Search agency Rosetta, offered some post-election analysis of the keyword paid search ads before and after the debates and noted that neither candidate used as many key-words as they could have but Obama did a better job, particularly in the key Electoral state of Ohio. In this state, the search company noted that Romney held 3% coverage and Obama had 41% coverage.
Both candidates had plenty of resources, but Obama chose to place his in this very specific digital realm and respond to specific issues raised by the voters after the debates. So, if the voter Googled a search query that was tied to the key words that Obama had bought, a specific digital display ad would pop up.
Businesses can also take a cue from how the two camps dealt with bidding on competitive brand terms. Both candidates had a strategy in place to deal with searches from voters about the other side’s stances. Romney bid on Obama-related terms about 35% of the time and Obama bid on Romney-related terms about 17% of the time.
The lesson here is one that search marketers try and share with their business clients. The prices are higher and the conversion rates are lower when the bidding is for competitive brands, because people who are buying paper towels or presidential candidates have a brand preference and it is very difficult to get them to change brands. Thus, most of the money bid on these competitive terms was likely ill-spent.
Other Social CRM/Big Data Effects
As late as the Monday before Election Day, social, mobile and digital media experts were predicting an Obama victory based on his allocation of budgets to these media. During the campaign, it was reported that President Obama was averaging between $4,400 and $13,100 daily on Google search ads, compared to Governor Romney’s $3,400 to $6,300 daily spend. The Obama camp also spent considerably more of its budget on Facebook, YouTube and Twitter than did the Romney team. Website visitors to the Romney website were estimated to be 2.6 million versus Obama who had 8.6 million visitors. Romney got 28,579 YouTube subscribers and Obama got 257,471 subscribers. On Twitter, Obama was a tweeting machine. He had 21.7 million Twitter followers and Romney had 1.6 million. There is an obvious disparity between the two candidates social media presence.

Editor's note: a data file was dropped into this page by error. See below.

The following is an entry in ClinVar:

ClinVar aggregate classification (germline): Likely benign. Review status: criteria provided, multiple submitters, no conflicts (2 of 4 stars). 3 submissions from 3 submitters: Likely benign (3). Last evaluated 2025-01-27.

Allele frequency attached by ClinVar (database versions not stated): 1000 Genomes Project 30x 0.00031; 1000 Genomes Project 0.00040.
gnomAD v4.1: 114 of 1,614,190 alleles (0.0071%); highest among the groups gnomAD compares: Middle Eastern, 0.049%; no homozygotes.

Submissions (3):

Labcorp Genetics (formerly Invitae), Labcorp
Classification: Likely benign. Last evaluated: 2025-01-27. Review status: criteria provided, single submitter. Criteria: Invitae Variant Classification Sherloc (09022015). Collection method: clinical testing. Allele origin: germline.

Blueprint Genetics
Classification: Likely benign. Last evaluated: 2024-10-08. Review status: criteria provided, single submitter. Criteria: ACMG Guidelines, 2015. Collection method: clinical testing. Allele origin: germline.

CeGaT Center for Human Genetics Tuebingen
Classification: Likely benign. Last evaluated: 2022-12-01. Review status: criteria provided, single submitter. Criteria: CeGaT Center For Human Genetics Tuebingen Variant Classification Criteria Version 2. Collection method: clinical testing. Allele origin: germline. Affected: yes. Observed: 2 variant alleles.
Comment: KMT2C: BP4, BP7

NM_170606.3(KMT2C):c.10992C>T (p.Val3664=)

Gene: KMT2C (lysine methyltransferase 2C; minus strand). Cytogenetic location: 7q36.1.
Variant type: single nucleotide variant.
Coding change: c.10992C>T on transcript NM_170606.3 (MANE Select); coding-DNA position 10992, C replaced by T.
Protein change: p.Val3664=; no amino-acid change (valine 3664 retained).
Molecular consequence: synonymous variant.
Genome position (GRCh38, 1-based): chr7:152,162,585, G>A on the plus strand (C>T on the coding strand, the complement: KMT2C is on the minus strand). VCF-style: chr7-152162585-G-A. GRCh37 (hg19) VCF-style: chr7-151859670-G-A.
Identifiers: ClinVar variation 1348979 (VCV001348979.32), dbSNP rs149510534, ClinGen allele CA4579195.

Even the weather proved to favor Obama’s campaign. During Hurricane Sandy, when most of the populous Northeastern states were without electricity, and therefore were not susceptible to TV advertising, Obama appeared to take a page out of the Social CRM/Big Data playbook using mobile tactics to energize voters, many of whom were sitting in the dark at home waiting for the power to come on. Although many mobile advertising specialists noted that neither candidate took advantage of all of the aspects of mobile marketing, Obama seemed to do better than Romney, particularly in using the Social CRM/Big Data tactic to turn out the pro-Obama voters on Election Day in critical states such as Ohio.
What Else Happened?
In a U.S. presidential campaign, there are many factors that determine the outcome, many of which have little to do with Social CRM/Big Data. For example, there were big gaps between the two candidates among women voters, Hispanic voters and white male voters. Plus, the positive earned media that Obama received after Hurricane Sandy was a powerful image of the leader of the country working with local officials to help those in need and this was no doubt on the minds of many when they went to the polls. One could argue that these other factors were exploited/enhanced by Obama’s use of Social CRM/Big Data.
However, the positive effect of Social CRM/Big Data was much more dramatic than the percentage of the budget it received and this will not be lost on future campaigns. Mobile, digital and social media are relatively new tools for candidates involved in electoral politics and by the time the next Presidential campaign rolls around, there will likely be more digitally-based media that have not even been invented yet.
- Art Young, Client Development